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Qatar pounces on World Cup 2022 for diversification drive

With new investments in high-tech infrastructure, LNG exports and a 20-year healthcare and IT plan, Qatar is aggressively expanding its economy to ensure its regional relevance in the decades to come. But finding new growth drivers is easier said than done.

Quantifying Qatar's promise is the next $100 billion wager. In the coming decades will Qatar be seen as a classic micro Gulf state boasting vast energy reserves, a great airline, and little else? Or will it have the chops to become Dubai Mark II, a new regional playground for bankers and superannuated sporting stars? And what of investment prospects for this tiny country. Will Qatar diversify, as Dubai – which lacks long-term scalable energy resources – has done, building world-class infrastructure and dragging in tourism dollars? Or will the ruling Al Thani family ride on the coattails of the nation’s vast gas reserves for as long as possible?

First, the positive news. By any reasonable measurement, this is a country superficially rich in potential and resources. Gross domestic product rose 6.2% year-on-year in 2012, according to the Qatar Statistics Authority, and by 6.6% on an annualized basis in the final quarter of the year.

“Qatar,” notes William Jackson, an emerging markets economist at Capital Economics in London, “is likely to [remain] one of the world’s fastest growing economies in the Gulf over the next few years.”

Selling gas, notably to resource-poor Asian countries, has enabled the nation to join the leagues of the super-rich. Measured by purchasing power parity per capita, Qatar ranks as the world’s wealthiest nation, according to IMF data, ahead of Luxembourg and Singapore.

This vast wealth has fostered a desire for global prestige, manifesting itself – as it has in the Emirati capital Abu Dhabi – through the conspicuous buying of foreign assets.

In recent years, the nation’s sovereign wealth fund, the Qatar Investment Authority (QIA), has sunk billions into buying everything from football clubs (Paris Saint-Germain – PSG) to marquee shopping malls (Harrods) and Hollywood studios (Miramax).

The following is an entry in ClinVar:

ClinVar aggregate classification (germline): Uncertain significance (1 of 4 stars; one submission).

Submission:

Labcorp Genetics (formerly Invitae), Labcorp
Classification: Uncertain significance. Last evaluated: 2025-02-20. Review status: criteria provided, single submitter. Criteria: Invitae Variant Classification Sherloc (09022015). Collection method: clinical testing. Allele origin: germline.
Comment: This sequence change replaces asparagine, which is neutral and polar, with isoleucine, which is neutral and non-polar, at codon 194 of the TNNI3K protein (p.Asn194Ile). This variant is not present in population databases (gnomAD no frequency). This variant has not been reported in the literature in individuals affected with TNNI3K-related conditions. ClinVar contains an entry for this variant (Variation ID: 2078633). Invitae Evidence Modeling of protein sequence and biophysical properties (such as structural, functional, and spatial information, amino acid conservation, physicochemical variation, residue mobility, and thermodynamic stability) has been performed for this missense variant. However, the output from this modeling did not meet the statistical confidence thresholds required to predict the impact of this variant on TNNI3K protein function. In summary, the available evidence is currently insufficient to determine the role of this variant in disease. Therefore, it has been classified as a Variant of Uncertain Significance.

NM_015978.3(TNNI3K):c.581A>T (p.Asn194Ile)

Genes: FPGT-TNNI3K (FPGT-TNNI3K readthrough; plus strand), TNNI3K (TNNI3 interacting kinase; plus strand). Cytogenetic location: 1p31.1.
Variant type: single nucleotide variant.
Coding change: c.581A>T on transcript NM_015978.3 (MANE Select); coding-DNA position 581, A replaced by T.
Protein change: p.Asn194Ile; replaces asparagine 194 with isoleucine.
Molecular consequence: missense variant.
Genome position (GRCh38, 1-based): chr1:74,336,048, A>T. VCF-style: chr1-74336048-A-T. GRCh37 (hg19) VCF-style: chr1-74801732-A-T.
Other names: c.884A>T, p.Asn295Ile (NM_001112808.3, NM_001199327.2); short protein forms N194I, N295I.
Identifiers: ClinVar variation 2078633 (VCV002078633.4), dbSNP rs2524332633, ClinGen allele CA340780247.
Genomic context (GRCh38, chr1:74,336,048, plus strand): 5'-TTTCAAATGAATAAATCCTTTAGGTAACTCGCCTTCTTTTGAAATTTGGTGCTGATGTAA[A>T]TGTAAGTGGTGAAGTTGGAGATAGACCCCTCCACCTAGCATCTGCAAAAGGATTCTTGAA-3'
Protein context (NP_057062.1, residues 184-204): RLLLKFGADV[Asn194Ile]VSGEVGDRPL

Then there’s the silverback in the jungle: the World Cup, coming to the Middle East for the first time in 2022. Qatar’s successful bid for football’s premier tournament was a huge surprise – it still is – and politicians and strategists in the capital Doha are leaving nothing to chance.

The tournament is being used as an opportunity to build an entire economy. Around $250 billion will be spent during the next decade building new stadia and new cities, connected by high-speed rail and served by new ports and airports.

The region’s first integrated hydrocarbon-focused business hub, Energy City Qatar, will be installed 20km north of Doha International Airport. All of this provides a bonanza for local and foreign corporates, from architects to real estate managers and financial underwriters to construction giants.

Neither is this just about hardware. In recent years, Qatar has channelled billions of dollars into transition states, including Egypt and Tunisia – former dictatorships with painful pasts and uncertain futures. By padding gently into the world of soft power, Qatar has shown it is keen to shape its future, as well as the region around it, rather than reacting passively to events.

Then there’s the tricky issue of diversification. This is never easy, particularly when one resource – in this case hydrocarbons – predominates.